However, if you’re looking for some inspiration, there is a series of tried and tested best practices for UX design research that we come back to time and time again.

Here’s a brief look at a standard three-step UX research process:

1. Identify product goals

When we begin our design planning, the first step is to clearly define the objectives we want to achieve with our clients. To do this, we need to gain some all-important insights that can lay the foundation for our design approach. We’ll usually try to get in the heads of both our clients, through stakeholder interviews and requirement gathering, and prospective users, through field studies and user testing. These techniques help us to learn more about what our UX and UI concepts need to deliver.

When we worked with sports tech brand Sport Buff, for example, we looked at Version 1.0 of their platform and discussed what we could do to improve upon their existing product. This involved conducting plenty of user testing and interviews to inspect where the platform’s pitfalls and new opportunities were hiding before we started to design any UI components.

2. Plan for the user journey

Next comes our exploratory phase. Once we better understand our clients' offerings and objectives, we can research some of the personas they’re looking to reach. To do so, we’ll engage in persona-building workshops, user story writing, and competitor analysis. These methods help us dig deeper into the problems that our designs will solve, compare features against competitor products, and define how user behaviour should inform our design choices.

Market research was a big part of our process when we worked with marketing platform Scratcher. We headed straight to work on competitor analysis and established current and future design trends in the space that would fit their brand. Once we had these brand guidelines in our arsenal, the rest of the four short months we had to design for the team flowed smoothly.

Market research is also helpful when you’re attempting to map out the structure of a digital product.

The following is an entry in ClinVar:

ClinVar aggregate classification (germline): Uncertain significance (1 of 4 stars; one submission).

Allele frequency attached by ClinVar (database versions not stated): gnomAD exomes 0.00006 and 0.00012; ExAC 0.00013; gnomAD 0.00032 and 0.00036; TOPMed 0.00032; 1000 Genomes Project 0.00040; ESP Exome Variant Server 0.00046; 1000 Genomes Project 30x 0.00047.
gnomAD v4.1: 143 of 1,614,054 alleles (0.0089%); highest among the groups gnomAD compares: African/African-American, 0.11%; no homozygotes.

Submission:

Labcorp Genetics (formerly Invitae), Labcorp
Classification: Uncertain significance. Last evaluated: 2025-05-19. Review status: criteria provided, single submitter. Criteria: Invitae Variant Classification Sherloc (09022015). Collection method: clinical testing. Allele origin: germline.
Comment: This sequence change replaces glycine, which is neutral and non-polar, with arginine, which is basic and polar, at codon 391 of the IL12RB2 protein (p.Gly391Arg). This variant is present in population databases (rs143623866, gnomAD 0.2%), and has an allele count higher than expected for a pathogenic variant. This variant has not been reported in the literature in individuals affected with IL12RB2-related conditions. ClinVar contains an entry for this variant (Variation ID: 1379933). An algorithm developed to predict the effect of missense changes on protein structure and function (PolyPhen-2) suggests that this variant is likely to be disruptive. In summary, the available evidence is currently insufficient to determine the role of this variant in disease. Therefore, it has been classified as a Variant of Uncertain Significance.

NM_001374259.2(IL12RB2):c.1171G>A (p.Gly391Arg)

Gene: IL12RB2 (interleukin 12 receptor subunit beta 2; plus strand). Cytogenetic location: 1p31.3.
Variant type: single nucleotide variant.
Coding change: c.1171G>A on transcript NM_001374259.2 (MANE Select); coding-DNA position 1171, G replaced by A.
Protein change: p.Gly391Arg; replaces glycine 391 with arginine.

When we were sketching out the user flow for Flairbox, for example, comparing the features on offer from other community web apps helped us to highlight any user pinch points. We used this as a springboard to plan an intuitive, inclusive UI that would avoid the obstacles that caused friction when navigating other platforms.

3. Test and tweak your drafts

Then comes the testing phase of UX research. At this point, we typically have some design drafts that we’ve received stakeholder feedback on and can test among a small user base. This involves both quantitative and qualitative research techniques, such as surveys, search-log analysis, usability testing and other observations. These final metrics help to gauge progress towards the final product and check for any adjustments that need to be made before prototypes are sent for development.

Our work with garage startup Left Lane began with a few hastily drawn scribbles laying out the site’s architecture. We then put together a design system to solve the challenges surrounding the client’s sales system and tested it until we had a shiny, streamlined new UX. In just a couple of months, we produced a dev-ready prototype ready for building.

At the end of your UX research process, you’ll have produced a solid UX concept to streamline how users engage with your product — but it’s not a ‘one and done’ endeavour. Comprehensive UX research should continue well beyond your product launch to keep your business ahead of the competition.

Partner with Shoreditch Design for your UX research

As you might have gathered, it’s no straightforward process to gather all this data and distil it into an actionable plan for your UX design. And that’s where we come in. Our designers have years of experience in researching, developing and implementing cutting-edge UX and UI solutions for clients across healthcare, tech, and plenty of weird and wonderful professional services.

If you’re searching for a creative agency to research and develop a seamless UX for your next big thing, you’ve found it. Take a look at our full UX design portfolio or get in touch with us today to tell us about your design needs.